Recently we went on a 40-minute scenic drive from the rolling fields of Sezze to the rocky, coastal city of Terracina, once favored as a port by the Romans, stopping along the way to visit the Mediterranean waters often viewable from the villa’s windows. After visiting the Pacific and Atlantic oceans several times throughout my life, it was strange to think I’d never touched this particular body of water. Even in April, it was warm enough for some braver students to dive all the way in. The rest of us were content to stay onshore, getting our feet wet and looking at the seashells that had washed up. Above us, on the rocky cliffs, stood the ancient ruins of the Temple of Jupiter Anxur, built in the Fourth Century BC to worship the sky god Jupiter. Other sources argue it was actually built for Venus, which only adds to the site’s romantic mystique.
Once we learned the pillars were merely the foundation for the temple, we tried to imagine the grandiosity of what it must have looked like 2,000 years ago. Down the mountain is another arch, under which is a stretch of the Appian Way, one of the oldest and most important roads of the ancient republic.
We also visit Fossanova Abbey, one of the most famous Cistercian Gothic monasteries in Italy, and where Saint Thomas Aquinas died in 1274. The twelfth-century Gothic architecture paired with the natural light that shone in from the windows was beautiful and serene. An American, I’m used to the beauty of a destination being obscured by other tourists. But here we are often the only people, allowing us to linger and appreciate the site.
It wouldn’t be Italy without a day centered around a meal, so we often schedule lunch at All’eremo Di Sant’erasmo Ristorante—a restaurant located near the top of a mountain in the neighboring sleepy town of Roccagorga. It’s so remote that the first time I visited last fall we encountered a bull sauntering its way across the road, unworried about the occasional car.
When we visited this month, we immediately felt invigorated by the crisp, high-altitude air. The sky a bit overcast, the sun bright enough to highlight the vibrant shades of green of the Italian countryside and the hazy blue horizon. Seated in the covered outdoor area, peaceful and quiet, we joked about needing to unbutton our pants, which became less of a joke as course after course arrived at the table: fresh bread, prosciutto from Bassiano, pecorino con tartufo (sheep’s milk cheese with truffle), onion marmalade, the reddest tomatoes I’d ever seen, grilled zucchini and eggplant, and three full servings of fresh homemade pasta. We were the only customers, making us feel like millionaires who’d reserved the entire restaurant.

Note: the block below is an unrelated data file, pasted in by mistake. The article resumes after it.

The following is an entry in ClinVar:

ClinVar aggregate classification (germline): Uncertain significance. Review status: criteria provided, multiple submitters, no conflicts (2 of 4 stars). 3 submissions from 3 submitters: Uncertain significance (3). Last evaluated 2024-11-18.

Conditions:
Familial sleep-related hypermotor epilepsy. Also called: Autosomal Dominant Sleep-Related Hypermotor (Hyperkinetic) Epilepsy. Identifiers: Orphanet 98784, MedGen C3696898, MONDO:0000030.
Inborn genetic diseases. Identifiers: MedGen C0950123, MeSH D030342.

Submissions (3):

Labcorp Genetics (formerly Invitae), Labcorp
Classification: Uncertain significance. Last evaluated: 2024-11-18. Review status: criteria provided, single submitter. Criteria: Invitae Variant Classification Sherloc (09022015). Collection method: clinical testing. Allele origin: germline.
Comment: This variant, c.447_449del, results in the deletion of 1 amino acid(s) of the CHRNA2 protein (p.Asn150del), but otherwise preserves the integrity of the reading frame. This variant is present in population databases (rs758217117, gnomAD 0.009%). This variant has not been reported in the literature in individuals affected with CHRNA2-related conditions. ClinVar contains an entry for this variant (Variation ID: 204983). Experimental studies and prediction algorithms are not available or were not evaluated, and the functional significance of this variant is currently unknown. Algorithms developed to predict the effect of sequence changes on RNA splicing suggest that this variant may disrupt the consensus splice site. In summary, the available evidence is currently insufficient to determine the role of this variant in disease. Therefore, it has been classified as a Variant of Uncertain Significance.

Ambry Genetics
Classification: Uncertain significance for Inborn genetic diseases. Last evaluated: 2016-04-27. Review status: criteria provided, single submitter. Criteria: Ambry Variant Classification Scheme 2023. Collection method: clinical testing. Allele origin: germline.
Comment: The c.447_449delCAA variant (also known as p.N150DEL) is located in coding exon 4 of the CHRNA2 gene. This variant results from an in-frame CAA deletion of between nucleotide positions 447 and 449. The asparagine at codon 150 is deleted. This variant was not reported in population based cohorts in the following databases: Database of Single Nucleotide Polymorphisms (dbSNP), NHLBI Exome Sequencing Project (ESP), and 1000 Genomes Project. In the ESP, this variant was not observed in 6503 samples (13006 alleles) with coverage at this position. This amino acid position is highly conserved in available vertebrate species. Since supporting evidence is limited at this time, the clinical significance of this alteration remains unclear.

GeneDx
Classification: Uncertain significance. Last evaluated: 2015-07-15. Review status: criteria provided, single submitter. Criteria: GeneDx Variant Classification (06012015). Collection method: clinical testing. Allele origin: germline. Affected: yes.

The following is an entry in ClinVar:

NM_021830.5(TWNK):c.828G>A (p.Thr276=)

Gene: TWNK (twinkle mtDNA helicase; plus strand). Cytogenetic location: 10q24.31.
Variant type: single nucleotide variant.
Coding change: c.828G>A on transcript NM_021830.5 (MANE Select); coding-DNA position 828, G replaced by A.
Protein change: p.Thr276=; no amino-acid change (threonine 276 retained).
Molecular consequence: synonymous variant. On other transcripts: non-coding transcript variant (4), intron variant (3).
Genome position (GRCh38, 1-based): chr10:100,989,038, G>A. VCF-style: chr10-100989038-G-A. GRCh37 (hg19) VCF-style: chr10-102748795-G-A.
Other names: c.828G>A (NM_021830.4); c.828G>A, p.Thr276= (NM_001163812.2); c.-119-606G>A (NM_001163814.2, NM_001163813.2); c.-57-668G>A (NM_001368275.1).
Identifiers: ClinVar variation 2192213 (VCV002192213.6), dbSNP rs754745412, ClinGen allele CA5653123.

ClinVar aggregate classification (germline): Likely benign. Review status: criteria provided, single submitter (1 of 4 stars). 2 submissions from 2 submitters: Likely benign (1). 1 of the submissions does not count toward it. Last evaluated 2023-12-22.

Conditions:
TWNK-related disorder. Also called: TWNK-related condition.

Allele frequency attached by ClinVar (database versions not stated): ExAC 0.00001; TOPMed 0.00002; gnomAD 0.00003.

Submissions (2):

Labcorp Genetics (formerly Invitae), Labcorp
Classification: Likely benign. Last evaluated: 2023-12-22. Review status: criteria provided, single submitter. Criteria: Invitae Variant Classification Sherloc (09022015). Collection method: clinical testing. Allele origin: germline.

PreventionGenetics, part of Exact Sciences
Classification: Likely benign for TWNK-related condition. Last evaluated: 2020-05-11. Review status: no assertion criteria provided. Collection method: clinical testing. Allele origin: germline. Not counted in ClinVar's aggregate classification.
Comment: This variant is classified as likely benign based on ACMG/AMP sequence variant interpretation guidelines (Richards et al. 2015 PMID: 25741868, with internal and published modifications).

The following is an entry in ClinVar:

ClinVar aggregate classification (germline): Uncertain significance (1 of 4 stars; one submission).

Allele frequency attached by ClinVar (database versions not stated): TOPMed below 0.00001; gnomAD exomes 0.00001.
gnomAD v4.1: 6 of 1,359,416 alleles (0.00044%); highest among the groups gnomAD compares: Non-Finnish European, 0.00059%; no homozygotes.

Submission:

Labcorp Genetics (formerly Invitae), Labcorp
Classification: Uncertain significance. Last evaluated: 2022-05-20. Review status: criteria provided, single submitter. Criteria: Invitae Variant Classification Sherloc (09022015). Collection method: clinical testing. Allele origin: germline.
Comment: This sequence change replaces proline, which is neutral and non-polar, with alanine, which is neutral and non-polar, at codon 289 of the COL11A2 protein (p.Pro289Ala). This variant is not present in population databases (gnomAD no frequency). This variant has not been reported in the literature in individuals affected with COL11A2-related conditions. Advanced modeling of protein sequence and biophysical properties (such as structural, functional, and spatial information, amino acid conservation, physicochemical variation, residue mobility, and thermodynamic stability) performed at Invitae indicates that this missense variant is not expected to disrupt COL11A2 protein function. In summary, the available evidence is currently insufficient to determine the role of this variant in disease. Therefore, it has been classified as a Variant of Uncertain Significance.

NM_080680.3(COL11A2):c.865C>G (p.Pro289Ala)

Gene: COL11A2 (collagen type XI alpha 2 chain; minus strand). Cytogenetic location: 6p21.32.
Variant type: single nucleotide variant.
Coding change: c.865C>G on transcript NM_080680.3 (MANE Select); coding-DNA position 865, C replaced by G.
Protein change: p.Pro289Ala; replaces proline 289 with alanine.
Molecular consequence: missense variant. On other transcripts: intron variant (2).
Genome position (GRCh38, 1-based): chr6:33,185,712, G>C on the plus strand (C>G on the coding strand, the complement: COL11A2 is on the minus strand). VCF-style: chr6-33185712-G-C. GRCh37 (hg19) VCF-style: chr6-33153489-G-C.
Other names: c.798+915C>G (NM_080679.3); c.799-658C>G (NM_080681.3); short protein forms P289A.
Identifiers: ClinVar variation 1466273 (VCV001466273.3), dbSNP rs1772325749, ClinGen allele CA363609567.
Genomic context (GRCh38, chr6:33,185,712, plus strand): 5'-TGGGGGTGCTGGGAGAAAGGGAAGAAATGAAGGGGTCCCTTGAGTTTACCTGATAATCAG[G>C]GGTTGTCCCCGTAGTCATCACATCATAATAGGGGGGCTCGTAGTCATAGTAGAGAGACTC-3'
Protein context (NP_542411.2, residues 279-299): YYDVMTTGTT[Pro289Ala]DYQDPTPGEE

At the Garden of Ninfa, widely regarded as one of the most important and romantic gardens in the world, we drove into the valley where it’s located in Cisterna di Latina, observing the tall castle ruins before seeing the garden itself. As we walked inside, I understood why Giancarlo described it as feeling like “a Disney movie”—the pollen swirling in the air giving the atmosphere a dreamy soft focus. Purple wisteria bloomed atop the 12th-century ruins of Ninfa’s Basilica of Santa Maria Maggore, where Pope Alexander III was crowned in 1159. We traced a babbling brook and admired the variety of the garden, so lush it has the ability to grow plants from all over the globe—an area of blooming white rose bushes sat not too far from a bamboo forest.
Surrounded by Italian tourists, I appreciated how alone we’d been allowed to remain on our other trips—an increasing rarity. Visiting urban areas like Rome and Venice has its allure, but this view of rural Italy felt so singular it had spoiled me. There is a magic involved in reaching a place that feels undiscovered; it allows time to slow, or to imagine oneself in another time. Even though all of these places we visited are clearly designated on maps, they felt like secrets that we ourselves could unravel on our own time.